Kovit-19: At the age of 12, his sense of smell and taste is disturbed

Arthur Karon, 12, was diagnosed with Covit-19 at school last May. After losing the taste and aroma, almost all the food now smells and tastes so bad to him, the smell of roasted chicken tastes like it was throwing him off.

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It is hard for the young man to describe this taste and this smell, which is reminiscent of anything he knew before.

“It smells worse than garbage,” he drops. The boy lost 20 pounds in three months because he could not eat properly.

Arthur suffers from psoriasis associated with symptoms of chronic goiter. This odor and taste decay can occur after the loss of taste and odor, sometimes months after infection with the virus (See other text) According to him, it all started in September.

For over a week the boy who had rediscovered the taste of meat and ice cream did not have time to rejoice for long. He remembered opening one of his favorite flavors, the Jalapeno Crisps bag, which did not taste as usual. “I opened another crispy bag. But it tasted even worse, ”he says.

In a few days, all the dishes, except the chocolate, quickly gained the same taste and aroma, but the chocolate except for its usual taste.

“I’m sorry. It’s very sad for me,” Arthur gives up.

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A nose clip to eat

His mother Julie Bouchard says all he can swallow comes from protein bars and milk. “Sometimes he pinches himself to eat a normal meal, but it’s not pleasant. He has to hold the nose clip for a long time because if he has sex after dinner, he will throw it away,” he said.

Ms. Bouchard did not know which door to knock on to help his son. In recent weeks, he has accelerated the process, but to no avail.

Her family doctor told her to be patient. An ENT specialist recommended him a nasal spray, which gave no results. The nutritionists he contacted pointed out that they were not experts in this type of event.

Unsupported mother

“I feel powerless. I don’t know what to do with my son anymore,” said the mother, who has spent hours researching the web.

She is surprised to find that “re-education” practices are more common in France than in Quebec. This includes training to stimulate the brain with certain known odors and to help detect odors and tastes correctly.

“I made a lot of calls and it looks like no one here did it,” he said.

While his son dreams of a day when he enjoys a good steak, his mother thinks of lighting a lamp for a church. “I’m there. We have nothing to lose,” she drops.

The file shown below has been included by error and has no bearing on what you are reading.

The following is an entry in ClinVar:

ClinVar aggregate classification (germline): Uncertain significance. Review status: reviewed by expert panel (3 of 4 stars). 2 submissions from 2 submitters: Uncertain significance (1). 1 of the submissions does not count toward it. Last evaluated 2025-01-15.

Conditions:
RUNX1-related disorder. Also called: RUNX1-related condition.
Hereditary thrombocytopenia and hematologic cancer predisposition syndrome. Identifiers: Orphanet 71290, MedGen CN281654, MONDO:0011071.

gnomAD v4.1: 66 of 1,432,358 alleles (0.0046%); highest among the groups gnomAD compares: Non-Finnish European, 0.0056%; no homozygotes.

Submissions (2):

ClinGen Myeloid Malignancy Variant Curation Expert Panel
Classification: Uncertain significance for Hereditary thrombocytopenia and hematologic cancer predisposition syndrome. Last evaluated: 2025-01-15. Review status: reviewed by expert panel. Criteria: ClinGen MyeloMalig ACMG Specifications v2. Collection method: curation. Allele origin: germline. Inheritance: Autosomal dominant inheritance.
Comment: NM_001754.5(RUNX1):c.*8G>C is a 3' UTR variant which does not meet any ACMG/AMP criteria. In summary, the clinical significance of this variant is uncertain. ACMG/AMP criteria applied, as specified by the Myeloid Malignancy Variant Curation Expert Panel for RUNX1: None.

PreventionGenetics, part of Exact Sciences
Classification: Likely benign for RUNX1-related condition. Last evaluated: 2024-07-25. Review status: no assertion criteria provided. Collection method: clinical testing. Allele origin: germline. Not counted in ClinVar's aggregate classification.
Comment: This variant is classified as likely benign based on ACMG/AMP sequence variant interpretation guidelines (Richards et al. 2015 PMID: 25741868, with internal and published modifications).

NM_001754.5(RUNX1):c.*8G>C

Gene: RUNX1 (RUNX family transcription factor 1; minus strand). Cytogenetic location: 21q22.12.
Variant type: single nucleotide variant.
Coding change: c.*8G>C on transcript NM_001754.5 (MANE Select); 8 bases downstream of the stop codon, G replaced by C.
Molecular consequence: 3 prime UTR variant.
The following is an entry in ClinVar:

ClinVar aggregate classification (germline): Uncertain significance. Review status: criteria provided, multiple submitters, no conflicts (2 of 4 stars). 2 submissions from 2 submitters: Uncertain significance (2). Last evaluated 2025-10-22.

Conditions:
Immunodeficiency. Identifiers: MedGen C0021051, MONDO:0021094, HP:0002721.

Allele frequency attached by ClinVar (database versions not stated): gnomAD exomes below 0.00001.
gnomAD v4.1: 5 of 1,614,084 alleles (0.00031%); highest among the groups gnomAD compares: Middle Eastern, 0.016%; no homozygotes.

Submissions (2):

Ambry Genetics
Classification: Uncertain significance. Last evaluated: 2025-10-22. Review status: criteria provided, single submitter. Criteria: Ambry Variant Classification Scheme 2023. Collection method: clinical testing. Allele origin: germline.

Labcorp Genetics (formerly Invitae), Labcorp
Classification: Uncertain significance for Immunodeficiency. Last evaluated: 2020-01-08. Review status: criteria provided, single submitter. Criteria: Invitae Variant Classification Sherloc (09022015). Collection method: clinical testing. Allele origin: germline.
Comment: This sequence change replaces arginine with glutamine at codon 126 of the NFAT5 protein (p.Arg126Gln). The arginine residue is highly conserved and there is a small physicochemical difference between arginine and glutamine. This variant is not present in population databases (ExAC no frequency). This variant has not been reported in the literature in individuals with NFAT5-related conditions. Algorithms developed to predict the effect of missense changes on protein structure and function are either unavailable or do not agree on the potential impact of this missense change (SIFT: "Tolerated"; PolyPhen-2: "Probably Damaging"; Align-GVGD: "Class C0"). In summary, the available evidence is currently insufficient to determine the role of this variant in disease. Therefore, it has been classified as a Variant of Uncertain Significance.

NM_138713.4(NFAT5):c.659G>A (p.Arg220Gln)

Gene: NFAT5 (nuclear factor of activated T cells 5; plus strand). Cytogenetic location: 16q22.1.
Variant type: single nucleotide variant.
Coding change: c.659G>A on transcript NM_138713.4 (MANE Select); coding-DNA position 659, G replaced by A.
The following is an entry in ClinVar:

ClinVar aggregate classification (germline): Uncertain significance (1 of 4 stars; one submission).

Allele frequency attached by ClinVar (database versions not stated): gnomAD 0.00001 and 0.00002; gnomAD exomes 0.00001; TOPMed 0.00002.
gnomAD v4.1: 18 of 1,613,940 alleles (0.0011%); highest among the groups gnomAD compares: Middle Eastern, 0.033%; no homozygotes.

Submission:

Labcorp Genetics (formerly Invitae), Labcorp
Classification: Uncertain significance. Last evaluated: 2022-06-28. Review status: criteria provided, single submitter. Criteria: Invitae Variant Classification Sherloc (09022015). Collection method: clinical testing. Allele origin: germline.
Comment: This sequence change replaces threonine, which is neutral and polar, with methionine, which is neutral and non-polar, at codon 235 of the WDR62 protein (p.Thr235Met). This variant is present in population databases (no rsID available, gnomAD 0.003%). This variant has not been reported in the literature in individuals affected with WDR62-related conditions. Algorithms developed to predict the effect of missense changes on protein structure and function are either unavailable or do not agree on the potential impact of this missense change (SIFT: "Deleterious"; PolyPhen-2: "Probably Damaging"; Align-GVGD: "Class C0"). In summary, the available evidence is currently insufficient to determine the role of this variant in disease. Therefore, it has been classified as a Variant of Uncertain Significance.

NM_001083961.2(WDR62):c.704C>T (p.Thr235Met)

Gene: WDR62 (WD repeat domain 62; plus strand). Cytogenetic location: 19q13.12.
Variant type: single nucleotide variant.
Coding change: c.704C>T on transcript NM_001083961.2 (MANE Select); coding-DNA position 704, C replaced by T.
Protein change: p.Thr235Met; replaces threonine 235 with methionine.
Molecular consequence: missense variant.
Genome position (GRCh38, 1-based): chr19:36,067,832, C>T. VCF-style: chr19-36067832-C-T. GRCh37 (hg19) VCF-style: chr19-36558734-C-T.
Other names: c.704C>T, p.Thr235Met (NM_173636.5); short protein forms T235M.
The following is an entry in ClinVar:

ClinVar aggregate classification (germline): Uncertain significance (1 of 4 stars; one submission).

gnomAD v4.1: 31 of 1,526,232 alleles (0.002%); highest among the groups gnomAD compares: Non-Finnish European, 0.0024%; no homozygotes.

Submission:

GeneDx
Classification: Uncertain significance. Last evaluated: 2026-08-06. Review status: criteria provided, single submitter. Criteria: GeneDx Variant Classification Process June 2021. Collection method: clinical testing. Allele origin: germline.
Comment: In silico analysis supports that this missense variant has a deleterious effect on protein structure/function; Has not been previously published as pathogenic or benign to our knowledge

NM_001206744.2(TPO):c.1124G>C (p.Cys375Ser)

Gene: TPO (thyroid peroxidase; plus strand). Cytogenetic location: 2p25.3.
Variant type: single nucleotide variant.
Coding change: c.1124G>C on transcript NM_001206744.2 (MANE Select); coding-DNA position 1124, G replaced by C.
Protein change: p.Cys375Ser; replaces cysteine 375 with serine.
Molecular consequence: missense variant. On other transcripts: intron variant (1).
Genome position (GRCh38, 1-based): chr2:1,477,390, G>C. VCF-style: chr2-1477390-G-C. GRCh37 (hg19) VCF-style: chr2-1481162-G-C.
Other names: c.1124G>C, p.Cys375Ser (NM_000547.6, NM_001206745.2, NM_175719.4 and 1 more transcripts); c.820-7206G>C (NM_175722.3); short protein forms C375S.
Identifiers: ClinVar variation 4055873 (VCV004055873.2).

May affect up to 5% of cases

Up to 5% of people with Govit-19 disease may suffer from psoriasis, which is a disorder of the taste buds.

As child cases increase this fall, more young people are likely to be affected in the coming months.

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At least Dr. Luke Monet, president of the Association d’Otto-Rhino-Laryngology and Deirurki Cervico-Facial du Quebec, says in light of the scientific data, however, it is low.

“We don’t have a lot of backwards yet,” he insists.

The doctor notes that loss of taste and smell (anosmia) or degeneration of these two senses (parosmia) existed long before infection, but both of these events have often changed with COVID-19.

However, this phenomenon is very rare in children. “In 25 years of practice, I’ve never seen this before,” he says.

But with the number of children infected with the virus in recent months, cases are now more common.

Generally, 1 to 5% of people who test positive will show signs of anosmia or psoriasis within three to six months.

Children admitted to the hospital are at higher risk for developing long-term symptoms as they develop more severe forms of the disease.

This was not the case with Arthur, however (See other text), Was only mildly ill for a few days at home.

There is no approved treatment

There is no “approved treatment” for such an event yet, says Dr. Monet.

Hospital-administered cortisone may help control the incidence of COVID-19-induced inflammation, but this treatment may not work for symptoms that appear several months after exposure to the virus.

As for “alfactory rehabilitation” practices, they are also in Quebec, he assures us.

“We’m not saying successes are incredible, but it’s a possible approach. I have recommended it to patients myself,” he says.

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